Home Depot Direct on an upscale climb

Having launched a triumvirate of catalogs during the past year, Atlanta-based retail giant Home Depot is hot on the trail of upscale buyers.

The typical Home Depot retail customer is difficult to define, says spokesperson Jean Osta. The stores simply cater to those in need of home improvement products at a variety of income levels.

But the typical customer of the original Home Depot decor and home improvement catalog earns $65,000 on average, and target buyers for Home Depot Direct’s newest titles are even more affluent. For instance, 10 Crescent Lane, a Website and a monthly home furnishings book that debuted in September to 1.5 million names, targets women with household incomes of more than $225,000. Its product line encompasses items such as $5,200 love-seats, $675 coverlets, and sets of four wineglasses for $320.

Paces Trading Co., a lighting catalog and Website that launched a month later, targets the same audience as 10 Crescent Lane. In fact, virtually all of the approximately 1 million debut catalogs went to names taken from the 10 Crescent Lane list. Paces Trading’s offerings include a $489 Crystal Floor Lamp and a $1,099 Elegant Glass 6-Light Chandelier.

In March, Home Depot mailed about 1 million copies of yet another new title, Outdoor Living. Though its target buyers are somewhat less wealthy than those of Crescent Lane and Paces Trading, they’re still upscale, with household income of at least $75,000. The 200-page Outdoor Living book includes more than 1,200 items, ranging from a Targa Outdoor Wicker Collection dining set for $3,325 to a 30-piece BBQ Tool Set for $80.

The Outdoor Living catalog, which mails monthly, is more closely aligned with the original Home Depot catalog than with the other two new titles. For one thing, it displays the Home Depot logo on its front cover, unlike Crescent Lane and Paces Trading. For another, the products in Outdoor Living are available in Home Depot stores; the merchandise sold in the Crescent Lane and Paces Trading catalogs aren’t.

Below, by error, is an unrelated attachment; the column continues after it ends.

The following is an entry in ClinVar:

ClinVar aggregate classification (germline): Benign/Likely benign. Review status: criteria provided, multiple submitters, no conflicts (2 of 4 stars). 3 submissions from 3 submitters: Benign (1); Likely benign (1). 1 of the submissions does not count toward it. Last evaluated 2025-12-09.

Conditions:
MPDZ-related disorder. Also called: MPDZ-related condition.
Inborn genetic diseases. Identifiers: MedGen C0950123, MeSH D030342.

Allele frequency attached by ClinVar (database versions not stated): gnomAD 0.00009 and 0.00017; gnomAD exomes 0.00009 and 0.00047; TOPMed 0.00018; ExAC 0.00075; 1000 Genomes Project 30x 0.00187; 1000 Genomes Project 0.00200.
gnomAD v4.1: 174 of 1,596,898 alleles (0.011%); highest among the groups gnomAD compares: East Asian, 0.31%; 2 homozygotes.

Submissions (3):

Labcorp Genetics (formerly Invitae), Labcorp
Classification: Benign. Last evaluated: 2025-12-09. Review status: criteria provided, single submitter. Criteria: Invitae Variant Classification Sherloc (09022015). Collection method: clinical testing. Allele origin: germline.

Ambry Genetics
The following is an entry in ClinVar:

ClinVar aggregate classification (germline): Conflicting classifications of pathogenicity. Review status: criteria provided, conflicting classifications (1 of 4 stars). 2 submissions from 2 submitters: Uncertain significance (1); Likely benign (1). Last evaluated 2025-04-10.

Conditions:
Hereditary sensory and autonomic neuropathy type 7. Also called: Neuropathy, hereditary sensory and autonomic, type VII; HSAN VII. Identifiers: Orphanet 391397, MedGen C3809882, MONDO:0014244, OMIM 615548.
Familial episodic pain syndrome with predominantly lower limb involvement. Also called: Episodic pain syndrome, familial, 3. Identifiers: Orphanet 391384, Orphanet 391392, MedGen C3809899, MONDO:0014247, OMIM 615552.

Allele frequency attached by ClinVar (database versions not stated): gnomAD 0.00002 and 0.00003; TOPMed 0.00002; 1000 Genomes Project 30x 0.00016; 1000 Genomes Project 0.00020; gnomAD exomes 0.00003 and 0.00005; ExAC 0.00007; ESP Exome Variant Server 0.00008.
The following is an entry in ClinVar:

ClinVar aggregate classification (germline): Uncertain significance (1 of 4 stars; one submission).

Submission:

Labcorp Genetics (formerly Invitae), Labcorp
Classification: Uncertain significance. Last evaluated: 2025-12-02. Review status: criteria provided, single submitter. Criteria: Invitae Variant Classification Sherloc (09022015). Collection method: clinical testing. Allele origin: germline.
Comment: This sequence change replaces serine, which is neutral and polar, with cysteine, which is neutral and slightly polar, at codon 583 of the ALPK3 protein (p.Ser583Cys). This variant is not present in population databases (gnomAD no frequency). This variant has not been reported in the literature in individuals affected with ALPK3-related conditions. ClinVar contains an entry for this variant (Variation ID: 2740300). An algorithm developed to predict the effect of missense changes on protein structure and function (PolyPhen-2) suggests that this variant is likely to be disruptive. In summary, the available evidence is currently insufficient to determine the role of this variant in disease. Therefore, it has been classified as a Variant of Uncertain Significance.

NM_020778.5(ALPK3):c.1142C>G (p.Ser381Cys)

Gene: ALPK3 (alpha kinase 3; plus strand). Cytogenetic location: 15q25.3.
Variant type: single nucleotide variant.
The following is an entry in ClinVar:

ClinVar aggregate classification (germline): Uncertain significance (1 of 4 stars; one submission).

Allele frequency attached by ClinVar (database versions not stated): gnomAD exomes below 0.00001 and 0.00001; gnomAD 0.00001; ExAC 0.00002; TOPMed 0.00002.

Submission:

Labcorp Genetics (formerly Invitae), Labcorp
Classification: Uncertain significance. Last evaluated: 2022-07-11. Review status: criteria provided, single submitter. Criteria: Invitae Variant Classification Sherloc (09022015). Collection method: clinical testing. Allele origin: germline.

The softer side = bigger dollars

The three upscale catalogs were inspired by the company’s inaugural gifts catalog, Holiday Inspiration, which was introduced in 2003. That book sold everything from power tools to small home appliances to holiday-oriented gifts for the do-it-yourselfer — items that were already available in Home Depot stores.

“Our idea from there was simple: Let’s create a new gift catalog, and let’s attract women,” says Shelley Nandkeoylar, president of Home Depot Direct Brands. “And I like to push boundaries, so after that we decided to target those women with a lot more disposable income, creating a higher-priced, softer side of home improvement.”

That mindset gave life to 10 Crescent Lane. Then, because lighting has been such a huge product category for Home Depot, Nandkeoylar decided a stand-alone upscale lighting brand was warranted.

The retail giant isn’t afraid to experiment with catalogs. “Obviously direct is very much an intuitive environment — test and learn, test and learn,” Nandkeoylar says.

“In the case of 10 Crescent Lane and Paces Trading, we have been prospecting to garner new names for our database,” he continues. “When consumers log on to the main Home Depot Website, they can opt in to Home Depot Direct as well.” Customers can opt in to any of the three upscale catalog titles online through www.HomeDepot.com as well as the core catalog.

In the catalog world, a great premium is placed on having multiple titles, Nandkeoylar says, because of the economies of scale and the cross-selling opportunities that result. Little wonder, then, that Home Depot has its sights set high on building up its direct business.

“We hope to have a sizable house file for all three books by 2009,” Nandkeoylar says. And while direct sales currently account for less than 10% of Home Depot’s overall business, “we forecast it to be a $1 billion sales arm by 2010.”

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